19. Cut A Section Just To See — Or Add One, Instead. SOMETIMES YOU NEED TO BE BATMAN ASKING SUPERMAN IF HE BLEEDS. … wait, don’t do that, that’s dumb. What I mean is, if you’re reading your book, and you’re struggling with a section like you’re wrestling with a python, the answer might just be: cut it. Seriously, kill it. Save it! Put it aside, don’t send it into oblivion. But remove it and then read it again. Sit on that change, and see if the story is fundamentally changed by its loss. It may be improved. The opposite holds true, though, too: sometimes you haven’t added enough. Sometimes you’re wrestling with a section and you realize that you need a bridging component, or an additional scene to add context. That’s okay, too. It’s why I’m troubled by advice that says you should automatically cut like, 25% of your draft — no, no, no. Every story is different. And every writer has different deficiencies. Fix your story, not some mythical ideal of one.
20. Kill The Boring Parts. My advice for writing is the same for editing: skip the boring parts. This is easier to do in editing, actually, because when you’ve made it seem like some other asshole wrote this thing, you will be more keenly attuned to what drags on like a dead hippo pulled through the mud by an old tractor. Find the parts where your eyes glaze over. Are those parts necessary? No. Kill them. If that part is necessary, rewrite so it’s not dull as a stump.
21. Reality: Sometimes Your Second Draft Is Worse Than The First. Sometimes you’ll “fix” the draft only to have broken it further. This is a reality. It’s okay. We all take wrong turns. But you’ll need to do a third draft to unfuck the fucking you did. Sorry?
22. Reality: Sometimes Your Fixes Are Quick And Brutal. I am wont to say that writing is great because really you get as many do-overs and take-backs as you want. Life is often a one-draft proposition — but writing is as many as you need. Nnnyeah, except for the pro writer, who has fucking deadlines. You can wiggle around them a little, but deadlines are deadlines and eventually you have to stop writing and turn in a thing, and then again you have to stop revising and turn in the thing again. You have a stop date. Which means sometimes your fixes are inelegant bludgeoning attacks. And sometimes, those work better than you think. Go with it. Get it done. Sometimes you’re Mozart, sometimes you’re the Ramones. Sometimes it’s scalpel-cuts, sometimes you drop a washing machine on its head. Sorry?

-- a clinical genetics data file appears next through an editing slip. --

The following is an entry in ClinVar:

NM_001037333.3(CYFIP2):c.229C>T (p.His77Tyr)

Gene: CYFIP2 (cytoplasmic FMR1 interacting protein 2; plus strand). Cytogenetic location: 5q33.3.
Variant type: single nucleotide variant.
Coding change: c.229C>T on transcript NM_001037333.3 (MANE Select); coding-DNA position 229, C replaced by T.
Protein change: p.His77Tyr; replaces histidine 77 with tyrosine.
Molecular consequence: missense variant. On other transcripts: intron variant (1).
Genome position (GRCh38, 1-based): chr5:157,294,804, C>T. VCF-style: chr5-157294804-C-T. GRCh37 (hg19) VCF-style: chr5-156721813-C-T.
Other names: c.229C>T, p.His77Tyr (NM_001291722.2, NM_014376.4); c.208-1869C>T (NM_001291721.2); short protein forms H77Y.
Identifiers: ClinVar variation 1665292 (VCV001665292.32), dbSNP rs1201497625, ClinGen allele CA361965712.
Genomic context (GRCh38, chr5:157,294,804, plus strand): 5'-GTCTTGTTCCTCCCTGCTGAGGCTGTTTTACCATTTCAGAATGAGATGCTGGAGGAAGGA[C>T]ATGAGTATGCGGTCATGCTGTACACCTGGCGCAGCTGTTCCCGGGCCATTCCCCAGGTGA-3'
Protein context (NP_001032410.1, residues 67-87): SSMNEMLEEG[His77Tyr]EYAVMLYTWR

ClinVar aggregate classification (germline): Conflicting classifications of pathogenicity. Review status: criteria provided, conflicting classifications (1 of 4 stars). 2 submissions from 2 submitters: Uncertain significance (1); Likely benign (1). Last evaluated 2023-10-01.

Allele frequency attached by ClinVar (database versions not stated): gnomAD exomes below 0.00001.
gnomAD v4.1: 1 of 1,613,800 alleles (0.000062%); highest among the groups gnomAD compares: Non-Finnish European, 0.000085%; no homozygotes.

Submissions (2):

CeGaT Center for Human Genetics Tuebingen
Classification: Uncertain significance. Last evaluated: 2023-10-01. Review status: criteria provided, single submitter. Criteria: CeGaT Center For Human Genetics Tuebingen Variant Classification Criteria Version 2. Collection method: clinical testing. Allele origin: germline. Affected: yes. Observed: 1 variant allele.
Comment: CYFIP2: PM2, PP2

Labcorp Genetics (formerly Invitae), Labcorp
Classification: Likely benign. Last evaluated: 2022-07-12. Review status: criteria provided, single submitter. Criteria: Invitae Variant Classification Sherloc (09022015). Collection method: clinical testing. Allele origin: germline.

23. Reality: You Might Have To Do It Again And Again. It took me five years to write my first published novel, Blackbirds. And it took a lot of drafts. I don’t even know how many. The early drafts look almost nothing like the final. Seriously, in one draft she ends up in Maine and gets a job and Ashley Gaynes is a guy working at a factory with her and — I mean, it goes off the fucking rails again and again, and I didn’t know how to fix it until one day I learned how to outline a novel and write a screenplay. Our journeys are weird, what can I say? Every book needs as many drafts as it needs. Some are aces out of the gate and just need a tickle and a polish. Others take five years of bashing your head against a wall until epiphany. Sorry?
24. Reality: It Won’t Edit Itself. It really won’t. Stare at it. Scowl at it. Yell at it all you like, it’s still not getting editing its owndamnself. You gotta get into those guts, get your hands bloody. The work is the work, hard as it is to do. Sorry?
25. Reality: This Is The Most Important Part. The art is in the arrangement. Editing is about that arrangement. There exist writers who don’t believe in second drafts, who don’t believe in editing, and these precious poodles are not people I understand. You are a stage magician and every stage magician practices the trick. They revise it. Just as a comedian practices and revises the routine — it might be good on the outset, but you want to sharpen, you want to tweak the timing, the emphasis, the word choice. That’s your book. It’s a big trick. A giant riddle or joke. It needs your hand. Editing and revising is more important than writing. Your subsequent drafts are more important than your first. That first draft is for you. The other drafts are for everyone else. So make them count. Do the work. This is the job.
P.S. you can do this
P.P.S. don’t panic
P.P.S.S. okay you can panic a little I won’t tell
P.P.S.S.S. *puts cupcake into your hand just to swat it to the ground*
* * *
“Think Thomas Harris’ Will Graham and Clarice Starling rolled into one and pitched on the knife’s edge of a scenario that makes Jurassic Park look like a carnival ride. Another rip-roaring, deeply paranoid thriller about the reasons to fear the future.” — Kirkus Reviews (starred review)
Out now where books are sold.